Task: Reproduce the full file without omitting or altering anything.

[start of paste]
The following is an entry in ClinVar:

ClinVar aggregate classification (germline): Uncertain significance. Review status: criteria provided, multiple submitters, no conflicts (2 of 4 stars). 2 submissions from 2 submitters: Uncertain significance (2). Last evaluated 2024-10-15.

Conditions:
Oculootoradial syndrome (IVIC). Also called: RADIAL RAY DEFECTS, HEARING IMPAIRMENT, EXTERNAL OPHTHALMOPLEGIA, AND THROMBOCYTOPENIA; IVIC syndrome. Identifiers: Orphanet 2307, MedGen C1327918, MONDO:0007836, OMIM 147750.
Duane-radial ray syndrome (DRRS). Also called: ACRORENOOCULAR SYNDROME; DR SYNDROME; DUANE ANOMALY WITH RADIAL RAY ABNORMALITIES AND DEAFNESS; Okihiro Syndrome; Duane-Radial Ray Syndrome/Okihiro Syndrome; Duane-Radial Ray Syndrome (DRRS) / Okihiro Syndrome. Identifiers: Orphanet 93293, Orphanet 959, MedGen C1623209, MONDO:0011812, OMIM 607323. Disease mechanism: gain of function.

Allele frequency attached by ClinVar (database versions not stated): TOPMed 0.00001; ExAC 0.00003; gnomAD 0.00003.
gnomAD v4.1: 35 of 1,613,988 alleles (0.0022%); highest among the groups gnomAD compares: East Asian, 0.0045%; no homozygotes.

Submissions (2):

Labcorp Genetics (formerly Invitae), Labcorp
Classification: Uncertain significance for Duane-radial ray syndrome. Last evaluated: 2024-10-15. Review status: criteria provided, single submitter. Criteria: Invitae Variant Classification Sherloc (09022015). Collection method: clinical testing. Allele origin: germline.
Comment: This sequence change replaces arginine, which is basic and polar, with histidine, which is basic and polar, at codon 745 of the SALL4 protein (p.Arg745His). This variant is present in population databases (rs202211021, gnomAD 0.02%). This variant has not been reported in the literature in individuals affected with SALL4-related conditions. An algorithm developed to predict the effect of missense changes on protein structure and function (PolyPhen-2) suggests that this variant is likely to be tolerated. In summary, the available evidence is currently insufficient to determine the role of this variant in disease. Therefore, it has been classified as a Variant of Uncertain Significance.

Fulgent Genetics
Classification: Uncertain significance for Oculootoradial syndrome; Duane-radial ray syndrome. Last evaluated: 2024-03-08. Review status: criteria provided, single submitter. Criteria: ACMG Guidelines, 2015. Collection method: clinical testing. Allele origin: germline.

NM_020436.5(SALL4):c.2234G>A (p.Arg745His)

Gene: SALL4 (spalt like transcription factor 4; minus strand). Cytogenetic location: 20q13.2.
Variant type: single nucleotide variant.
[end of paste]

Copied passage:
The following is an entry in ClinVar:

ClinVar aggregate classification (germline): Uncertain significance. Review status: criteria provided, multiple submitters, no conflicts (2 of 4 stars). 2 submissions from 2 submitters: Uncertain significance (2). Last evaluated 2024-10-15.

Conditions:
Oculootoradial syndrome (IVIC). Also called: RADIAL RAY DEFECTS, HEARING IMPAIRMENT, EXTERNAL OPHTHALMOPLEGIA, AND THROMBOCYTOPENIA; IVIC syndrome. Identifiers: Orphanet 2307, MedGen C1327918, MONDO:0007836, OMIM 147750.
Duane-radial ray syndrome (DRRS). Also called: ACRORENOOCULAR SYNDROME; DR SYNDROME; DUANE ANOMALY WITH RADIAL RAY ABNORMALITIES AND DEAFNESS; Okihiro Syndrome; Duane-Radial Ray Syndrome/Okihiro Syndrome; Duane-Radial Ray Syndrome (DRRS) / Okihiro Syndrome. Identifiers: Orphanet 93293, Orphanet 959, MedGen C1623209, MONDO:0011812, OMIM 607323. Disease mechanism: gain of function.

Allele frequency attached by ClinVar (database versions not stated): TOPMed 0.00001; ExAC 0.00003; gnomAD 0.00003.
gnomAD v4.1: 35 of 1,613,988 alleles (0.0022%); highest among the groups gnomAD compares: East Asian, 0.0045%; no homozygotes.

Submissions (2):

Labcorp Genetics (formerly Invitae), Labcorp
Classification: Uncertain significance for Duane-radial ray syndrome. Last evaluated: 2024-10-15. Review status: criteria provided, single submitter. Criteria: Invitae Variant Classification Sherloc (09022015). Collection method: clinical testing. Allele origin: germline.
Comment: This sequence change replaces arginine, which is basic and polar, with histidine, which is basic and polar, at codon 745 of the SALL4 protein (p.Arg745His). This variant is present in population databases (rs202211021, gnomAD 0.02%). This variant has not been reported in the literature in individuals affected with SALL4-related conditions. An algorithm developed to predict the effect of missense changes on protein structure and function (PolyPhen-2) suggests that this variant is likely to be tolerated. In summary, the available evidence is currently insufficient to determine the role of this variant in disease. Therefore, it has been classified as a Variant of Uncertain Significance.

Fulgent Genetics
Classification: Uncertain significance for Oculootoradial syndrome; Duane-radial ray syndrome. Last evaluated: 2024-03-08. Review status: criteria provided, single submitter. Criteria: ACMG Guidelines, 2015. Collection method: clinical testing. Allele origin: germline.

NM_020436.5(SALL4):c.2234G>A (p.Arg745His)

Gene: SALL4 (spalt like transcription factor 4; minus strand). Cytogenetic location: 20q13.2.
Variant type: single nucleotide variant.